Of course, when I started this gig, I didn’t understand any of that really. I was certainly not where I needed to be as a writer and marketer and business person to make things work. I’m still learning. All of life is a learning process, but the learning curve in this business is steep. Even with the insulation of traditional publishing, the pitfalls outnumber those in most careers. I can guarantee this, as I’ve bounced through several. For the most part, if you show up with halfway decent skills and a desire to work and learn, you can at least scrape by. It may not be pretty but it’s enough to get you to the next week.

Writing often doesn’t feel like that for me. Perhaps it’s because I have never paid into it as deeply as some; perhaps it is because I don’t have a great head for business, or at least didn’t six years ago. Perhaps it’s simply a matter of hours in the day – I’ve given a lot more hours, most likely, to developing my career at the dayjob just by dent of having a degree in it, no matter that I’ve been writing since I could hold a pen. But despite my natural propensity, writing as a job feels like climbing uphill in a snowstorm. I have to give 100% or there is no momentum. I’ll stand there and freeze.

I’ve thought a lot about what my goals are for the future and how best to get there. There’s no one path in this business, at least that’s what everyone says, but there are more well-trodden ones. At this point, I’m in a place of introspection. I don’t need my writing to live. I would like to be in a place, someday, where I didn’t have to juggle it with a whole other career, but I don’t hate my dayjob – the opposite, most days. In my dreams, I write full-time. All the stories that are inside me make it to paper before I inevitably return to the soil. Writing full-time isn’t about making money, necessarily, but birthing those stories. It’s about having the leeway to do that, to get the words down on paper, without sacrificing all of the other good things in my life – the time with family, the mental and physical health, things that can give a little now if you’re willing to pay for it later. And you will pay for it later.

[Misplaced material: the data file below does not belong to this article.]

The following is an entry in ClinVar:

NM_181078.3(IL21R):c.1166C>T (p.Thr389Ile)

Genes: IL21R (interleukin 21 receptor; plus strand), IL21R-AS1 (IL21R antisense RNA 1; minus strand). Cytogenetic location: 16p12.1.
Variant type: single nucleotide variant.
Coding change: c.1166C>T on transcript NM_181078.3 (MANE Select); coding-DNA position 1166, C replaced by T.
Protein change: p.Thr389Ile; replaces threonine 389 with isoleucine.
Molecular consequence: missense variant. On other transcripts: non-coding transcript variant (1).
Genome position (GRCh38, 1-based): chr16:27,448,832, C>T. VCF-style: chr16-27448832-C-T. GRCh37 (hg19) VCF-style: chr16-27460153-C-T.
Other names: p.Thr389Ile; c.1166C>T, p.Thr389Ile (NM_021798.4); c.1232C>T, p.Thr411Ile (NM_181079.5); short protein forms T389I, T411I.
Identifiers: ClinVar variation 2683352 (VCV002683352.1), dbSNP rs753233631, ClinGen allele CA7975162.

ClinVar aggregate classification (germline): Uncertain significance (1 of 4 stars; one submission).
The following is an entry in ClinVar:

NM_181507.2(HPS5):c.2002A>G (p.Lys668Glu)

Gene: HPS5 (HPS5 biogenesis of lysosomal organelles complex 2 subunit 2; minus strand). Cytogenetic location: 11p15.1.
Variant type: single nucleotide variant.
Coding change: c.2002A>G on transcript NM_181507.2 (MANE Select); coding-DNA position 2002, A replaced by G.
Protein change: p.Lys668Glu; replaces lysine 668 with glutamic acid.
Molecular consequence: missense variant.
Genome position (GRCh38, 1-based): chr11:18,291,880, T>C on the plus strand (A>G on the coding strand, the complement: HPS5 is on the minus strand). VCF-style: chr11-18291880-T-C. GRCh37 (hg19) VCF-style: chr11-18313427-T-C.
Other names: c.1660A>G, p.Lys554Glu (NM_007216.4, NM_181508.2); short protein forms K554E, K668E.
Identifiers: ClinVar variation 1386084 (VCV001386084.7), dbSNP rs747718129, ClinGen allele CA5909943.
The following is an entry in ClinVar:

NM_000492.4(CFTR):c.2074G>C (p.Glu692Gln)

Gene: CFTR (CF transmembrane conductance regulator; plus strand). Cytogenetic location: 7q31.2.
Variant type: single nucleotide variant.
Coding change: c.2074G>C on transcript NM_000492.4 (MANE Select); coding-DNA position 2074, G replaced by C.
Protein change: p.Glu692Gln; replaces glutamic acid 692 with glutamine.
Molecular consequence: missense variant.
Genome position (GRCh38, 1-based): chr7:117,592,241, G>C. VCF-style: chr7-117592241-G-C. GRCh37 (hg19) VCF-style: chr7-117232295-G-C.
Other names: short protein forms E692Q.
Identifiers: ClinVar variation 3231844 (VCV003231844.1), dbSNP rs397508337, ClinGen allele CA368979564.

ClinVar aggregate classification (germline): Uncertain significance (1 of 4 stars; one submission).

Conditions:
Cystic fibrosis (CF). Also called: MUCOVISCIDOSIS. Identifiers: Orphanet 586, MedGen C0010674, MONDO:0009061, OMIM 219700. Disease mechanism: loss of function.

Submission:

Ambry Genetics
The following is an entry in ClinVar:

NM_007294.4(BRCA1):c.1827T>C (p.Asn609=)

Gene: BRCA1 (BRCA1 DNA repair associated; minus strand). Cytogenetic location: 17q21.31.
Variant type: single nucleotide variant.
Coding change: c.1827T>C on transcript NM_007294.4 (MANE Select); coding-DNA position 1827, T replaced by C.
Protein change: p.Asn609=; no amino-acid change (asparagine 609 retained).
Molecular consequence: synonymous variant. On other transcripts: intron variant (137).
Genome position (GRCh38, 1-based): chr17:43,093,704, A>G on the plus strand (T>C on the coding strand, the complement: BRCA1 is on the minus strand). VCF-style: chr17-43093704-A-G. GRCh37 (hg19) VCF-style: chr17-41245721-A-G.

Anyway, I keep thinking about where things go next. I keep thinking about the best use of my time. I keep thinking about all these worlds jostling about in my head, how they slosh over sometimes without me telling them to. I haven’t figured anything out yet for sure, except that, while I can change what I’ve already given the world, I’m not sure it’s the best use of my time right now. I can’t go back.

I need to move forward, to become.


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Daughter of Madness: logistics edition

Hey everyone! It’s been a while since I’ve posted directly here. For those keeping track, we’re a little over halfway through the blog tour. I’ll be officially back here with your weekly Friday post in July. July 27th to be exact. But since I had some thoughts to share, I thought I’d check in to do a quick rundown of the publishing process for Daughter of Madness.

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Continue reading “Daughter of Madness: logistics edition”